Prolonged saturated soils during the rapid growth stage and before and during pollination may lead to pollination problems. The root system of a corn plant needs oxygen in the soil for the root system to grow and function properly and water saturated soils have very little soil oxygen which restricts proper root development and function. Limited root development limits nutrient uptake and Nutrient stresses during the development of the reproductive structures impact yield potential. Ear shoots removed from stunted, waterlogged plants may be developmentally delayed relative to those from healthier plants.6 Nutrient deficiencies can also lead to growth delays (stunted plant height and delayed reproductive development), which can delay pollination If these conditions last for an extended period, it can cause incomplete pollination (Figure 1). A common stress that can also cause pollination problems are high temperatures and moisture stress that can negatively affect pollination success. It is recognized that temperatures above 90 °F (32 °C) can cause pollen to be non-viable.2
Abnormal ear development (and ultimately yield potential) in corn is a complex response to interactions and are likely the result of a combination of events.3 When pollination concerns surround an extended wet pollination period it is important to understand that pollination can occur during any opportunity window anytime during that 14-day pollination period. Since moisture does not kill the pollen or silks, pollination can take place anytime the tassel is dry, pollen is released, and viable silks are present to allow the plant to complete pollination during that time frame. However, if that extended wet period continues, without a break, beyond the 14-day pollination window then there can be a very real concern that complete pollination may not occur and that can have a serious impact on grain yield potential.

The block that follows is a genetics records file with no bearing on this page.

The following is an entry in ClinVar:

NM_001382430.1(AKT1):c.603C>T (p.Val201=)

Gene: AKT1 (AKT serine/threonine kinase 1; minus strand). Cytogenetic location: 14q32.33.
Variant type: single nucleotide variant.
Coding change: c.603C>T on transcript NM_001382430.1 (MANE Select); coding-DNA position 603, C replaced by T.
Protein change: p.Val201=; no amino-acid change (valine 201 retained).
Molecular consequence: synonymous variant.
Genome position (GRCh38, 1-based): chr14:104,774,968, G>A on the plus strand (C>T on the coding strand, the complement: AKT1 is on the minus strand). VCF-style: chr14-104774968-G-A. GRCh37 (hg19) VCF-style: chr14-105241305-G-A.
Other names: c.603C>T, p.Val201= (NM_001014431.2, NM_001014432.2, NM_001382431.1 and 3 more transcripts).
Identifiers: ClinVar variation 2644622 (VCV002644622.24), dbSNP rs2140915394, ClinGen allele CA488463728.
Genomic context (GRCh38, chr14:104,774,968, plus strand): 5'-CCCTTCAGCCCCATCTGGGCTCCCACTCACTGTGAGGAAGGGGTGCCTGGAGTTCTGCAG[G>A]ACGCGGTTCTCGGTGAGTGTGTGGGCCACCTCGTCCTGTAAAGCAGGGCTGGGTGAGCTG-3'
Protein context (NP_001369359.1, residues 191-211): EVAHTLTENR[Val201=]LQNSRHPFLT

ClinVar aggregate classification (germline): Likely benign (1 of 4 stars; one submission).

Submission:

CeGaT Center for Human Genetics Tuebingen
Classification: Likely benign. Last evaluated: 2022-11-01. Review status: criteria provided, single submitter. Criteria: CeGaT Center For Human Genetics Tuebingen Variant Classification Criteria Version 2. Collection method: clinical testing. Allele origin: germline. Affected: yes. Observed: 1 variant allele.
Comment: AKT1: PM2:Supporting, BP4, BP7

1 Licht, M. 2021. The birds and bees of corn pollination. Iowa State University Extension and Outreach. Integrated Crop Management. https://crops.extension.iastate.edu/blog/mark-licht-zachary-clemens/birds-and-bees-corn-pollination.
2 Lindsey, A. 2020-2022. Corn pollination. Ohio State University Extension. Agronomic crop network. C.O.R.N. Newsletter. https://agcrops.osu.edu/newsletter/corn-newsletter/2020-22/corn-pollination#:~:text=Both%20high%20temperatures%20and%20moisture,temperatures%20climb%20to%20these%20levels.
3 Ortez, O.A., McMechan, A.J. Hoegemeyer, T., Ciampitti, I.A., Nielsen, R., Thomison, P.R., and Elmore, R.W. 2022. Abnormal ear development in corn: A review. Agronomy Journal. https://acsess.onlinelibrary.wiley.com/doi/10.1002/agj2.20986.
4 Nielsen, R.L. 2020 Kernel Set Scuttlebutt. Agronomy Department. Purdue University. https://www.agry.purdue.edu/ext/corn/news/timeless/kernelset.html.
5 Taylor, R. 2013. Corn pollination and the weather of 2013. Weekly corn update. University of Delaware. https://sites.udel.edu/weeklycropupdate/?p=6169.
6 Nielsen, R.L. 2015. Waterlogged Corn: A Tale of Two Ears. Agronomy Department. Purdue University http://www.kingcorn.org/news/articles_15/TwoEars_0715.html.
Web sources verified 05/30/23. 1214_245360